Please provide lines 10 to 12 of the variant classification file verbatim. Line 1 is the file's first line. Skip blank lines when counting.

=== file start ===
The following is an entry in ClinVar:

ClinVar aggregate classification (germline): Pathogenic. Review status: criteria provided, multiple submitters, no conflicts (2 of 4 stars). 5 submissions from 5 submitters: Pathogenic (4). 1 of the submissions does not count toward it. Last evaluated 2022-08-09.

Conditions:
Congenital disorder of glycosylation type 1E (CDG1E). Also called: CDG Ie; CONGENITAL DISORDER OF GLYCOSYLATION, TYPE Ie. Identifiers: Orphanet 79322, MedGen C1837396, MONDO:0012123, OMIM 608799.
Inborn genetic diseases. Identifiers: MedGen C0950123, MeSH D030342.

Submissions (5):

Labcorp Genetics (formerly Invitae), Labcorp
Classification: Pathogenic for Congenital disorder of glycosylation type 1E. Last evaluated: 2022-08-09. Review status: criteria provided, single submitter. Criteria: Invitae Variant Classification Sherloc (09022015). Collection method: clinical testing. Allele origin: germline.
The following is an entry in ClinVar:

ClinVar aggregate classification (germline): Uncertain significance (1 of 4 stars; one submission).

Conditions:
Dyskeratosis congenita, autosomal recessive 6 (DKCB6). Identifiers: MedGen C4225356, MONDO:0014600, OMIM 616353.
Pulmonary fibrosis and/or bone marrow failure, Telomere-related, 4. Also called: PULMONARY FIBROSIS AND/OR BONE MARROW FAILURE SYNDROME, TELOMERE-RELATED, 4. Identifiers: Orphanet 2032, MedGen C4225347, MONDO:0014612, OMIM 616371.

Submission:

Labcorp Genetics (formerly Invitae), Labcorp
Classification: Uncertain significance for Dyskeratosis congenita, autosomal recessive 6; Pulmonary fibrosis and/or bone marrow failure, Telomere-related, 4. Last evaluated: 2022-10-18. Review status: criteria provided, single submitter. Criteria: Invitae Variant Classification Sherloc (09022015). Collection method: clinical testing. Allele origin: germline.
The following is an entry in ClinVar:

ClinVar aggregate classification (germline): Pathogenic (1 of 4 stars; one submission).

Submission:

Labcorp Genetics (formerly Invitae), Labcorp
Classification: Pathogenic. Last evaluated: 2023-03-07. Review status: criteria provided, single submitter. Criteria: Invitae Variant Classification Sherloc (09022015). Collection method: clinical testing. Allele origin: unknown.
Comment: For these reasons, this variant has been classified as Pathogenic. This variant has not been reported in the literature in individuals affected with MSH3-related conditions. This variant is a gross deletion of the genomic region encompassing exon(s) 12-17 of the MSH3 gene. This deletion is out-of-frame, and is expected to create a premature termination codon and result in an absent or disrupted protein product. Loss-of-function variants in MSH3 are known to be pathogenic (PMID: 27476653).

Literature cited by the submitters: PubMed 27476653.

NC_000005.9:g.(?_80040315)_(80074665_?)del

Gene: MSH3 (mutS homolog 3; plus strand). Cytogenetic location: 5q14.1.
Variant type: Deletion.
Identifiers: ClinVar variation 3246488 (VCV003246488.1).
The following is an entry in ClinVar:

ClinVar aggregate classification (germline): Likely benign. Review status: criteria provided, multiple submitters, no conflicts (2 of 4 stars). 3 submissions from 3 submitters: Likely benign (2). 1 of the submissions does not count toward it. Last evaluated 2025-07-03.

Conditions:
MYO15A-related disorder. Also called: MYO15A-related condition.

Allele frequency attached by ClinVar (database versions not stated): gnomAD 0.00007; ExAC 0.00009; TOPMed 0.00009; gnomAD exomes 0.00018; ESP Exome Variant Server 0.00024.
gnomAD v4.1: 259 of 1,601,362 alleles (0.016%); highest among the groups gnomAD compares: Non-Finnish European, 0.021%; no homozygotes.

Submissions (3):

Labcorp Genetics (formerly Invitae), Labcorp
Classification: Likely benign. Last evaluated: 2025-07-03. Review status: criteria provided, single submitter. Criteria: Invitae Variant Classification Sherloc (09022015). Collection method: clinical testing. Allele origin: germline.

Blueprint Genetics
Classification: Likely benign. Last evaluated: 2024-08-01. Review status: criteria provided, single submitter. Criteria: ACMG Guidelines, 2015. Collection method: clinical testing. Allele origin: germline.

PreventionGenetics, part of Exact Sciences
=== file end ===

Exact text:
ClinVar aggregate classification (germline): Uncertain significance (1 of 4 stars; one submission).

Conditions:
Dyskeratosis congenita, autosomal recessive 6 (DKCB6). Identifiers: MedGen C4225356, MONDO:0014600, OMIM 616353.